Hello, is it me you're looking for?
This week Google won its case at the top EU court to stop the ‘right to be forgotten’ being applied outside Europe, ie remove links from its search results in Europe, but not globally. Also known as ‘right to erasure’, its inclusion in GDPR deserves more than a little respect – but we do recognise that it’s tricky to strike a balance balance between privacy and the right to access information... Eye of the tiger, people.
Girl you know it’s true: the gender data gap negatively affects women in all areas of life, as highlighted in ‘Invisible Women’ by Caroline Criado Perez, announced as the winner of the Royal Society science book prize this week. What’s more, we’re really excited to announce that Caroline will be speaking at the ODI Summit in November. Not got your ticket yet? Come on Eileen! Getting into the groove on responsible letting, Airbnb is proposing that hosts in the UK are exposed to more scrutiny by being listed on a register of hosts to help prevent illegal short-term renting. The database, to be held by UK governmental bodies, would help authorities identify illegal use, particularly in relation to council properties being rented as holiday accommodation.
And time after time, we are trying to work out how our tainted love affair with sharing personal data can benefit society and consumers, not just big tech. In an opinion piece this week, author and computer scientist Jaron Lanier outlines why – as we’re living in a material world – he thinks people have a right to be paid for personal data. But we think that data should work for everyone, and our recent research around data rights found that people are challenging the idea of data ownership, instead citing control and transparency as key concerns.
From the outside world
The EU's top court has ruled that Google only has to apply the ‘right to be forgotten’ in Europe, and not globally. Under GDPR, individuals have the ‘right to be forgotten’ and members of the public can make a request to any organisation, who have one month to respond
The University of Edinburgh has published a map about 16th and 17th century accused ‘witches’. It tells the story of the persecution of the women, showing the locations of their homes and where they were detained, punished and executed
The Airbnb property rental platform this week began a consultation on proposals for a register of Airbnb hosts to help prevent illegal short-term renting and the use of council housing as holiday accommodation
Caroline Criado Perez’s has won the Royal Society Science Book Prize for her exposé of the gender data gap. Invisible Women explores how everything from speech-recognition software and bulletproof vests, to medical tests and office temperature controls is designed with men in mind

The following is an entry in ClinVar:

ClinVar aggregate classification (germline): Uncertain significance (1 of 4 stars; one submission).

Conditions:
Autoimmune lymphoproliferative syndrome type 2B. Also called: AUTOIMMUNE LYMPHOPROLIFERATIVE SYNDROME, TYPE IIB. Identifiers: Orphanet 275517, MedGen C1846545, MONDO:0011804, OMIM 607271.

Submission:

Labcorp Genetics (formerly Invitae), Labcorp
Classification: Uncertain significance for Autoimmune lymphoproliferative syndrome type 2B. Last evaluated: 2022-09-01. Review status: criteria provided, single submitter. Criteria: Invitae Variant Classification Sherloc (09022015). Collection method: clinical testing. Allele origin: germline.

New York Times
Lanier’s opinion piece for the New York Times outlines his vision for being paid for ‘your data’, stating: ‘your data is not just valuable – it’s the new oil’. His three-part opinion video outlines how a Mediator of Individual Data (MID) could be used as a mechanism to compensate people when companies makes use of personal data
From the ODI
We presented Mood Pinball at the V&A’s digital design weekend. When playing the digital pinball game visitors were invited to experience the world of autistic artist (and Birmingham Open Media Fellow) Edie Jo Murray. Directing the ball, people travel around an urban environment, bumping into people and visiting locations
There are great benefits in connecting ‘digital twins’, leading to increased efficiency, shared insights, saved time and reduced costs. Our Senior Data Technologist Fionntán O’Donnell explores how effective model documentation can help digital twins connect
Businesses can gain from sharing data – but it can be difficult to demonstrate this effectively. We are exploring the best way to illustrate how data sharing creates value – both in terms of boosting reputation and positively impacting the bottom line
Opendatasoft interviewed Ben Green who studies the implementation and impacts of data science in local governments, with a focus on 'smart cities' and the criminal justice system. His book 'The Smart Enough City: Putting Technology in Its Place to Reclaim Our Urban Future' was published in April 2019 by MIT Press
Opendatasoft invites you to attend Data on Board 2019 – a summit dedicated to the power of data sharing. Join organisations driving digital transformation in France and across the world for industry expert presentations, demos, and networking opportunities that capture the full power of data sharing
5 November – Paris, Station F (+350 attendees)